Refusing To Be a "Test Case"; Ohio Court Denies Plaintiff's Counsel Access To Doctor's Office During Plaintiff's Independent Medical Examination
Ohio – Discovery Practice
In Ohio, plaintiff attorneys have operated with an assumption that they can attend the defense's independent medical examinations of their clients. In a recent case, our Akron office challenged that position and won. The court was not impressed with the plaintiff's arguments, and it "decline[d] to be drawn into such a 'test case.'"
With guidance from federal courts across the country, the court refused "to establish a precedent as some 'test case' to micromanage what a physician does in the examination room." It concluded that the counsel's "presence at the IME would have a tendency to chill the exchange and free flow of information, and become potentially disruptive."
Although some states have rules that explicitly allow counsel to be present at an examination, Ohio does not. In Ohio, the Civil Rules do not explicitly grant or deny a party the right to have a third party, particularly a lawyer, attend an independent medical examination. A 1970 Ohio Supreme Court opinion in Lambdin v. Brenton (1970), 21 Ohio St.2d 21, 22 found that the decision to permit or exclude an attorney from a physical examination is within the sound discretion of the trial court. By comparison, "[t]he overwhelming weight of authority in federal courts is against allowing an attorney or recording device in an [independent medical examination]." Letcher v. Rapid City Reg'l Hosp., No. 09-5008-JLV, 2010 U.S. Dist. LEXIS 46959, at *18, citing William S. Wyatt and Richard A. Bales, The Presence of Third Parties at Rule 35 Examinations, 71 Temp. L. Rev. 103, 127 (1998).
The presence of a plaintiff's attorney at an independent medical examination interferes with and defeats the purpose of the examination. The need for a private and personal exchange between the plaintiff and the examining physician is self-evident, and an observer's presence would lend a degree of artificiality to the examination. Allowing the presence of a third party who has an interest in the outcome of the examination could inhibit a plaintiff from communicating candidly during the exam and is ultimately inimical to the examination itself. An attorney's presence could hinder the examining doctor's ability to establish a rapport with the plaintiff. Further, the attorney's presence could cause the examiner, consciously or unconsciously, to guard, alter or disguise her responses. Since the plaintiff's expert examines the plaintiff in private and without the intrusion of the defendants or their representatives, courts should accord the defendants' experts the same privilege.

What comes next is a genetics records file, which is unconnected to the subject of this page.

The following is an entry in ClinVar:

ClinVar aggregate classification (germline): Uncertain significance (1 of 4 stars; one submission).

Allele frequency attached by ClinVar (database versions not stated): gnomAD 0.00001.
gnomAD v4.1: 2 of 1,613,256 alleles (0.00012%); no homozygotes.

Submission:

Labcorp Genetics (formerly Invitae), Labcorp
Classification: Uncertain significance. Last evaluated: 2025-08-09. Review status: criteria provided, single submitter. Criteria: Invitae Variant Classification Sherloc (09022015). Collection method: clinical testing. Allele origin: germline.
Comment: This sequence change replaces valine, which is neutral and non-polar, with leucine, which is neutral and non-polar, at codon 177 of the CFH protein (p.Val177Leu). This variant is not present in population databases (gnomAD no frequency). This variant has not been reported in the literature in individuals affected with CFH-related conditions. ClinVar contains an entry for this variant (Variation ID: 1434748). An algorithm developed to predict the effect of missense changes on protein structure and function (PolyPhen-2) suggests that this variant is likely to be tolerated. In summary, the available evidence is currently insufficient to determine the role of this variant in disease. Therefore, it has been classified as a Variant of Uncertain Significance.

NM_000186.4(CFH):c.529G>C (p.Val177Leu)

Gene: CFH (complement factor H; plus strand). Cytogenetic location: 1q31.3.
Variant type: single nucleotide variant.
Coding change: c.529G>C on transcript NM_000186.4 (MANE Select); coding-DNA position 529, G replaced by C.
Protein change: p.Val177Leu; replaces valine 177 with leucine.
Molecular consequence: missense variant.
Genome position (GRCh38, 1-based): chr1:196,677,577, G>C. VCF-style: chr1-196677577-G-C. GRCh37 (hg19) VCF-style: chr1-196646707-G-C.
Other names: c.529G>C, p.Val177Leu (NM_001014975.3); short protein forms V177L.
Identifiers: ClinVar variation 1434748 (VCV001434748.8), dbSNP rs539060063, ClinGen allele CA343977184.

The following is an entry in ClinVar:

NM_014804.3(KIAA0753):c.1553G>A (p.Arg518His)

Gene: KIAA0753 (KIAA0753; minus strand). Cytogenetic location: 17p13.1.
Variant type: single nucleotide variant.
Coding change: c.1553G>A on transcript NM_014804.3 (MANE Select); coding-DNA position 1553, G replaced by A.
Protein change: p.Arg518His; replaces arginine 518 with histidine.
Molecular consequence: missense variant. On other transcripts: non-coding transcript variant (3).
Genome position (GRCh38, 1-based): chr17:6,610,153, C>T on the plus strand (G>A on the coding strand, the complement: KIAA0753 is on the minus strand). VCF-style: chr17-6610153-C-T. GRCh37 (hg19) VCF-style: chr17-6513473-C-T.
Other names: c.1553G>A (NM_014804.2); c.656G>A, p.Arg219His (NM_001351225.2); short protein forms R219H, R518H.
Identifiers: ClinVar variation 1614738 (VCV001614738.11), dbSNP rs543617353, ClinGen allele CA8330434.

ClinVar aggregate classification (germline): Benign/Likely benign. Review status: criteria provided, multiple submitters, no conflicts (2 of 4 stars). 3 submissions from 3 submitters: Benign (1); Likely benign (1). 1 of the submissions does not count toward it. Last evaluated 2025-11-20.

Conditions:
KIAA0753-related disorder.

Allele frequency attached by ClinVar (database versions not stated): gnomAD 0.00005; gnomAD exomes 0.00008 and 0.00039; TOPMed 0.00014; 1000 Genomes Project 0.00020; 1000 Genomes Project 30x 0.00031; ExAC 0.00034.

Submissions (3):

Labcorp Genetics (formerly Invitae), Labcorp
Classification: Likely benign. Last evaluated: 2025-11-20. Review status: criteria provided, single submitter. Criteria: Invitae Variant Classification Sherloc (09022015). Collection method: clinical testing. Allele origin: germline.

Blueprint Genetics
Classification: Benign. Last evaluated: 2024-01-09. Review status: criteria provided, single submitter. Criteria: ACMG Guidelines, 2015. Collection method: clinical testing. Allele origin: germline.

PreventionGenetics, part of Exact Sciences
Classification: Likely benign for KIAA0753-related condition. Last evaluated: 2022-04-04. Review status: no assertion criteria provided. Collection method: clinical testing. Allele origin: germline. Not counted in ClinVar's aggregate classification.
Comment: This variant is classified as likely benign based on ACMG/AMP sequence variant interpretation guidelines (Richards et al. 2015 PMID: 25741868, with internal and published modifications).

Furthermore, the plaintiff suffers no disadvantage by the absence of her attorney; plaintiff's counsel can still obtain a copy of the examining physician's report, arrange for an examination of his own, file motions in limine and cross examine the physician in a discovery deposition and at trial. Thus, other protective devices are still available to plaintiff's counsel. Additionally, courts are also concerned that the presence of counsel could create possible grounds for the lawyer to have to withdraw as he would then become a witness to the case. States, like Ohio, have rules of professional conduct that prohibit an attorney from acting as both a lawyer and a witness during trial. If counsel used his observations as the basis for his cross-examination, it would in effect make him a witness.
Federal courts, and now this Ohio court, have found that allowing a third person to attend the examination subverts the Civil Rule's purpose for the examination - to put the plaintiff and the defendant on equal footing with regard to evaluating the plaintiff's medical status. The mere introduction of counsel in the examining room would inject a partisan element to it and thrust the adversary process into the physician's examining room. Courts should divest the examination as far as possible from any adversary character to accomplish that goal. Fortunately, this Ohio court refused to be a 'test case' for the plaintiff's attorney.
Defense Digest, Vol. 17, No. 2, June 2012